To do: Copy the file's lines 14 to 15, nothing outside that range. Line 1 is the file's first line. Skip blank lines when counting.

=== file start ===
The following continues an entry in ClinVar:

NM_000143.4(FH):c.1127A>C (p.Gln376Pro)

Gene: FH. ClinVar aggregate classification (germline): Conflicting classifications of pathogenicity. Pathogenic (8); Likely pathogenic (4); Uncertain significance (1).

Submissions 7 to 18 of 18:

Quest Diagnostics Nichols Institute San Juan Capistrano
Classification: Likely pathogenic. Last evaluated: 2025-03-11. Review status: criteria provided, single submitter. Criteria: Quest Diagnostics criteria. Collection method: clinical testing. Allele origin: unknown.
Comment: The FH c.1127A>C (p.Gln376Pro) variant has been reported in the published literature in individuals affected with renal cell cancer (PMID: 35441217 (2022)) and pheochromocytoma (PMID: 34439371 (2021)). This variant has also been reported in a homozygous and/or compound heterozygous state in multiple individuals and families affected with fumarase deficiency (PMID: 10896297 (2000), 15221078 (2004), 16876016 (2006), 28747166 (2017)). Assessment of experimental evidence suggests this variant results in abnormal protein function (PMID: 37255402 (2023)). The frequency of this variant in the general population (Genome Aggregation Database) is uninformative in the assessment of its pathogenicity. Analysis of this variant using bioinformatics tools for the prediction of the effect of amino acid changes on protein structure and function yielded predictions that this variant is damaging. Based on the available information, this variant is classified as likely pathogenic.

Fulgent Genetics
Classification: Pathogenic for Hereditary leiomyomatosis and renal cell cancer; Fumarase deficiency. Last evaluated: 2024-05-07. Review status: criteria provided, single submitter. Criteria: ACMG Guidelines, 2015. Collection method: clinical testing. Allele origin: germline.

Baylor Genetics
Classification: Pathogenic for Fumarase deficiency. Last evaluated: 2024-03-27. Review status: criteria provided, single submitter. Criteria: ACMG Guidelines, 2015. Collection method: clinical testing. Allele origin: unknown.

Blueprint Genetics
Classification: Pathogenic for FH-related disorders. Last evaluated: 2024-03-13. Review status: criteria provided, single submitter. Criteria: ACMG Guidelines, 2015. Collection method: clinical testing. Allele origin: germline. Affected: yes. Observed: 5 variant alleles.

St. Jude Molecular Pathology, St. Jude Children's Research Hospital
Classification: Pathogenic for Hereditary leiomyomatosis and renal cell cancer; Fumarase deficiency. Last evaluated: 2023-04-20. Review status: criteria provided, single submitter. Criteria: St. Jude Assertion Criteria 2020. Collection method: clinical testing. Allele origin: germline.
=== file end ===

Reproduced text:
St. Jude Molecular Pathology, St. Jude Children's Research Hospital
Classification: Pathogenic for Hereditary leiomyomatosis and renal cell cancer; Fumarase deficiency. Last evaluated: 2023-04-20. Review status: criteria provided, single submitter. Criteria: St. Jude Assertion Criteria 2020. Collection method: clinical testing. Allele origin: germline.